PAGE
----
Gregor Mendel was born in Austria in July 1822. Gregor and his two sisters grew up on a farm, growing various plants and caring for bees. As an adult, he studied at the University of Olomouc in what is now the Czech Republic.

Because of financial difficulties paying for his education, he became a friar. He entered St Thomas’s Abbey in Brno and trained as a priest. He started much of his research into genetics while he was at St. Thomas’s Abbey.


Mendel’s Research


Mendel experimented with pea plants while he was at the abbey. His research focused on the inheritance of pea plant traits. After a few initial experiments, he decided to study seven different traits that seemed to be independent of each other.


The 7 traits
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Note: For the purposes of this blog post, we’ll focus on one of these traits: seed color. It’s easy to understand, and fits the principles that Mendel established.

Mendel kept breeding his pea plants until he could get “pure-breeding” varieties. Some of these pure-breeding plants would only ever produce yellow seeds. Some of these pure-breeding plants would only ever produce green seeds. These became his “Parental” or “P” generation.

He then crossed the yellow pure-breeding plants with the green pure-breeding plants. This produced the first filial generation, or “F1” generation. All of the resulting F1 generation had yellow seeds. There were no green seeds.

He then crossed the F1 plants with each other. The new generation was named the second filial generation, or “F2” generation. This new generation was unusual: green peas reappeared in some of the plants. The other strange thing was that there was a specific ratio of yellow peas to green peas. That ratio was 3 yellow pea plants: 1 green pea plant.

This happened in every set of traits that Mendel tested. The F1 generation would only ever show one trait. The F2 generation would see the “hidden” trait reappear in the same ratio of 3:1. He repeated these crossbreeds many times, and would end up with similar results. Based on his results, he formulated three rules that the plants were following:

1. Law of Segregation

In order to breed the pea plants, Mendel would pollinate female flowers with male pollen. He hypothesized that both parents transmitted information into their offspring, and that information was chosen at random from each parent.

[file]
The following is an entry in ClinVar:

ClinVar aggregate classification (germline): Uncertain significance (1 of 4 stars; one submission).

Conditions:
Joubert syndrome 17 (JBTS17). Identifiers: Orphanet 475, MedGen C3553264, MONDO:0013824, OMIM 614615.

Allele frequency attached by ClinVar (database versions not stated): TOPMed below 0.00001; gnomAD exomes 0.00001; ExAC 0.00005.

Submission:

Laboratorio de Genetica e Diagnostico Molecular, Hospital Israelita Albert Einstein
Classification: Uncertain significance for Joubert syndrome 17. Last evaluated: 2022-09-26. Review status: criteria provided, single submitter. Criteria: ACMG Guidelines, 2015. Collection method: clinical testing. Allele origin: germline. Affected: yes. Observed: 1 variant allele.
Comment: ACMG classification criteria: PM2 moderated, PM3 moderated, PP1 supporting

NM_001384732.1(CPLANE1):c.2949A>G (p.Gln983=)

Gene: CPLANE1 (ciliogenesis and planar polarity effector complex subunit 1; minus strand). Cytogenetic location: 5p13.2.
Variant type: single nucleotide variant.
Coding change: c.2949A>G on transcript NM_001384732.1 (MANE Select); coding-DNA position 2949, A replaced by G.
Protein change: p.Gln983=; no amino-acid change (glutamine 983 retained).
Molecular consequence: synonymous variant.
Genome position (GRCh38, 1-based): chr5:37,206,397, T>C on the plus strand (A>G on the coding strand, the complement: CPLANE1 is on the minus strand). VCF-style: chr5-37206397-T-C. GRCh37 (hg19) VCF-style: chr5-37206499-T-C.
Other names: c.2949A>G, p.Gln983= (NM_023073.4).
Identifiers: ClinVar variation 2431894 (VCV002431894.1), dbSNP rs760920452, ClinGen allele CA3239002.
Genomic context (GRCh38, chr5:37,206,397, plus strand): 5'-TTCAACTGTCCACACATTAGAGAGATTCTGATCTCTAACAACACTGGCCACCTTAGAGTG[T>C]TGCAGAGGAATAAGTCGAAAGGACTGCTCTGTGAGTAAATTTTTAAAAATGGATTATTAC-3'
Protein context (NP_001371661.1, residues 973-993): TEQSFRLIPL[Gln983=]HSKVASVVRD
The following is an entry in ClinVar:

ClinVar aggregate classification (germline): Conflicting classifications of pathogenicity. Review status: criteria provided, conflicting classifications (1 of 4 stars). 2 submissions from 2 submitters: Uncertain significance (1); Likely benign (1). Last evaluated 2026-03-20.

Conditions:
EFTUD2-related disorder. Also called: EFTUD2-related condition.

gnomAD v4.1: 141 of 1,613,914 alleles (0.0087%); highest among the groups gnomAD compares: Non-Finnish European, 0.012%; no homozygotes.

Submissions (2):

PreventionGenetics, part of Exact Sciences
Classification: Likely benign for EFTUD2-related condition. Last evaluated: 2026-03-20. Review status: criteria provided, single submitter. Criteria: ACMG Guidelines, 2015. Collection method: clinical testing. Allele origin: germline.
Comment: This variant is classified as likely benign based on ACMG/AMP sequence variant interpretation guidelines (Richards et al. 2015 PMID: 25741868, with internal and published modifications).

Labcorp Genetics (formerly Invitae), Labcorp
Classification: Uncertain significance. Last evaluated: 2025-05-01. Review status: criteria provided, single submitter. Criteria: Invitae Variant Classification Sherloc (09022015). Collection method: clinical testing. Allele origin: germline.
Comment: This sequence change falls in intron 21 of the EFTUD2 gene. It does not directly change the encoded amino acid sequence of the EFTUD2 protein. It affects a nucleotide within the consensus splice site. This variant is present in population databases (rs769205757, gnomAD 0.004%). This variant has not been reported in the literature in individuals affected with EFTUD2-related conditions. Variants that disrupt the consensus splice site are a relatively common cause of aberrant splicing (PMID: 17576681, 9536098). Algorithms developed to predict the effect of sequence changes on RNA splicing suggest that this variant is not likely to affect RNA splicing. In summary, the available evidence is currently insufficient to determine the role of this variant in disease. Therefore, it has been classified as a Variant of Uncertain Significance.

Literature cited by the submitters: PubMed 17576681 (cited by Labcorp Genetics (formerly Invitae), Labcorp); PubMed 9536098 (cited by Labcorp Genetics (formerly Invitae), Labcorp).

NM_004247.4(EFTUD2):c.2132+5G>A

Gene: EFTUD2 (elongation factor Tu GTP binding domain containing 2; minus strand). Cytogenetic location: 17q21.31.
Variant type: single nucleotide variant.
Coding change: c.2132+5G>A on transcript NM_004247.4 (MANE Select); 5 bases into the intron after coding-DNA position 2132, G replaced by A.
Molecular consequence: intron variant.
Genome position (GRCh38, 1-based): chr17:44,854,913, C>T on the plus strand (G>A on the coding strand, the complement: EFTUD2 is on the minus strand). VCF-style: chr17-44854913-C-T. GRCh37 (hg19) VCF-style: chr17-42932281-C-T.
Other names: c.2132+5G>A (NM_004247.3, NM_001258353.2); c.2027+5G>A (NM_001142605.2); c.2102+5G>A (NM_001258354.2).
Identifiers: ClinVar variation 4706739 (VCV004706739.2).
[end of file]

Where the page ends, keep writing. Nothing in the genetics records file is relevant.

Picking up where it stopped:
Every person has two sets of genes that they get from their parents. Each parent donates 1 set of genes. The alleles for these genes are selected randomly. This is Mendel’s first law: The Law of Segregation.

2. Law of Independent Assortment

Mendel’s second law, the Law of Independent Assortment, logically follows from the first. While the first law states that the alleles separate independently of one another, the second law states that the genes for different traits separate independently of each other too.

3. Law of Dominance

Based on how some traits would disappear, or “recede,” Mendel’s derived his third law: The Law of Dominance. This law states that some alleles will “dominate” other alleles, forcing them to recede. Appropriately, alleles that recede are called recessive and the alleles that dominate are called dominant.


Reception by the Scientific Community


Mendel’s work was the first formal scientific inquiry into the nature of inheritance, or how traits are passed down. When Mendel published his work, however, he was largely ignored. Some scientists dismissed his work, and it never received the attention it deserved. Mendel lived at the same time as Charles Darwin, but Darwin was not aware of his work. Had Darwin been aware, he likely would have incorporated Mendel’s work into On the Origin of Species.

It wasn’t until 16 years after Mendel died in 1884 that his work would gain the attention it deserved. In the spring of 1900, three separate scientists came to the same conclusions that Mendel did, through experiments of their own. Each of them credited Mendel for their work, and soon Mendel’s work was republished.


Mendelian Genetics Today


Modern biologists hold Mendel’s work in high regard. His work established the cornerstones upon which modern genetics are based.

However, much like any scientific field, Mendel’s work was very limited. Most genes that we know of today do not follow Mendel’s laws. In fact, genes that follow Mendel’s laws are relatively rare. Most genes affect other genes, are inherited together, and don’t always separate randomly. Nonetheless, without the basic work that Mendel started, we would be worse-off today.


References


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